Foreign exchange dealers said they didn't read too much significance into the dollar's behavior, since the level of trading was extremely light because of the year-end holiday season. European and Hong Kong markets reopened Friday after a two-day Christmas break.
The most dramatic action came in dollar-yen trading, which over the last few days has kept the dollar at its weakest levels against the Japanese currency since the fall of 1990.
Investors were buying yen ahead of President Bush's visit to Tokyo next month, on the assumption that the Japanese will try to boost the value of the currency to ease the enormous trade surplus with the United States, forestalling any U.S. sanctions.
In New York, the dollar fetched 125.93 yen, versus 126.40 Thursday. The pound fetched $1.8740, weaker than its $1.8840 value Thursday.
Other late dollar rates in New York, compared to late Thursday: $1.5188 marks, up from 1.5075; 1.3510 Swiss francs, up from 1.3435; 1.1606 Canadian dollars, up from 1.1605; 5.1905 French francs, up from 5.1580, and 1,151.75 Italian lire, up from 1,143.50.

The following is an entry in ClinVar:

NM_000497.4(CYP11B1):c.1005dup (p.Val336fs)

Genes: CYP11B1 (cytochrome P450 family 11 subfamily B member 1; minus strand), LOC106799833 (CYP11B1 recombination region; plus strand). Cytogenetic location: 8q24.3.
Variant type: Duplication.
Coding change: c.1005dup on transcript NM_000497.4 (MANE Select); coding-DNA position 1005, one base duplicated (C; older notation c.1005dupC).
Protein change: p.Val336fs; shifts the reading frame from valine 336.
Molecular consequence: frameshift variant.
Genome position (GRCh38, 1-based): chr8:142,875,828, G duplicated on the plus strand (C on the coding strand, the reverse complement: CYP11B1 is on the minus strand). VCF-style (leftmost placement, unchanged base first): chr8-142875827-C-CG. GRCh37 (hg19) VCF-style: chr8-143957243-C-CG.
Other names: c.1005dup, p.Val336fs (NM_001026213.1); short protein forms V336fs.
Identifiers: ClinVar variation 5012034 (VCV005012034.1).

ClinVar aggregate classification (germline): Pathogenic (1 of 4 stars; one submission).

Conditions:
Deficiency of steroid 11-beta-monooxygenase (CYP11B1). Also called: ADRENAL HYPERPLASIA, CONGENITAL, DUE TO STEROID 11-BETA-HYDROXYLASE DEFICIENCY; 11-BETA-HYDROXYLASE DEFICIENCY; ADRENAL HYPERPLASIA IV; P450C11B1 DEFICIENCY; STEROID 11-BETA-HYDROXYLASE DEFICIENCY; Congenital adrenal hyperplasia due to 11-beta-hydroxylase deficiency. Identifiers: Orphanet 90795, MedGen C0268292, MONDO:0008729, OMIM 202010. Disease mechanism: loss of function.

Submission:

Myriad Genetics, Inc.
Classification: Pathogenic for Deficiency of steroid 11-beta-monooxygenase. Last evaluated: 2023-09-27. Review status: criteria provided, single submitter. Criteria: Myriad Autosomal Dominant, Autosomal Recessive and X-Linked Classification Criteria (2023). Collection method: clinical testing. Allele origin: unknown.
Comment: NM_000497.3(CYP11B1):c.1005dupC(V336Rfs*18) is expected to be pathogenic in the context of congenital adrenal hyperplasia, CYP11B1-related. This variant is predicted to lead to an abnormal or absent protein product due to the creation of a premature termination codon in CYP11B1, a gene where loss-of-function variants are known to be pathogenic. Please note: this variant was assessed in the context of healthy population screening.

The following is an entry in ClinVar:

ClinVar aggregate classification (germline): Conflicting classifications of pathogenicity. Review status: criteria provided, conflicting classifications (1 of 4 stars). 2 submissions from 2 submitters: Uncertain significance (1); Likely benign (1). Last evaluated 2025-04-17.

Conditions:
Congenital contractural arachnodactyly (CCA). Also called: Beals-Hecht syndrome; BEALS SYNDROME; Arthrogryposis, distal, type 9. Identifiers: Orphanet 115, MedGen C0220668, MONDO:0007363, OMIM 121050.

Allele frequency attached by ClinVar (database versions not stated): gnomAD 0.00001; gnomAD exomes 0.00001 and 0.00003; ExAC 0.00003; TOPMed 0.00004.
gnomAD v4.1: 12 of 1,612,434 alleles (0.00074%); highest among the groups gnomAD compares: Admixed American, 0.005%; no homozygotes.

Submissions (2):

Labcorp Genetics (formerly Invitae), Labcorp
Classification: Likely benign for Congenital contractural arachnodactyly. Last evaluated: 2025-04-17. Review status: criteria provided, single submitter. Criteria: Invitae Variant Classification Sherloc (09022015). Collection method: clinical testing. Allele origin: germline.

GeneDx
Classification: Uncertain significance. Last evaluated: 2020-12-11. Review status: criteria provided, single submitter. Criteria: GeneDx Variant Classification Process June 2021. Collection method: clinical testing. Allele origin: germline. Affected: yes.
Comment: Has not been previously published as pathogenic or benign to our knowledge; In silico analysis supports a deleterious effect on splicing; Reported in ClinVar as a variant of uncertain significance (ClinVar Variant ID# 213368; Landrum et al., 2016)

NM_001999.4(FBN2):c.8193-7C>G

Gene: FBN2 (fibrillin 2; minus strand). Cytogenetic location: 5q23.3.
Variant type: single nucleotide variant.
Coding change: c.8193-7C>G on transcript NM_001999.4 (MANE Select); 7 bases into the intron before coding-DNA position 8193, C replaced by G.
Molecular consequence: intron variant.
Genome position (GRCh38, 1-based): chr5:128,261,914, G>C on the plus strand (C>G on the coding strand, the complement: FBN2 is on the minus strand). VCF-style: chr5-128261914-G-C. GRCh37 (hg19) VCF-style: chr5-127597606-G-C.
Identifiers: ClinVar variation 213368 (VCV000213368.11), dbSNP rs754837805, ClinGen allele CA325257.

Oil futures prices rose in thin trading on the New York Mercantile Exchange, bucking the recent trend after an industry report showed an unexpected drop in U.S. crude oil stocks.
On other commodity markets, precious metals retreated; grains and soybeans were mostly lower, and livestock and meat futures were mixed.
Light, sweet crude oil for delivery in February rose 26 cents to $18.76 a barrel; January wholesale home heating oil rose 0.06 cent to 50.38 cents a gallon; January wholesale unleaded gasoline climbed 0.43 cent to 53.42 cents a gallon.
Gold and silver futures retreated on New York's Commodity Exchange, extending Thursday's losses in light trading. Platinum steadied on the New York Mercantile Exchange after flopping to a six-year low Thursday on weak industrial and investment demand.
Gold for December delivery fell 90 cents to $353.60 an ounce; December silver dropped 4.4 cents to $3.856 an ounce. January platinum rose 50 cents to $333.60 an ounce.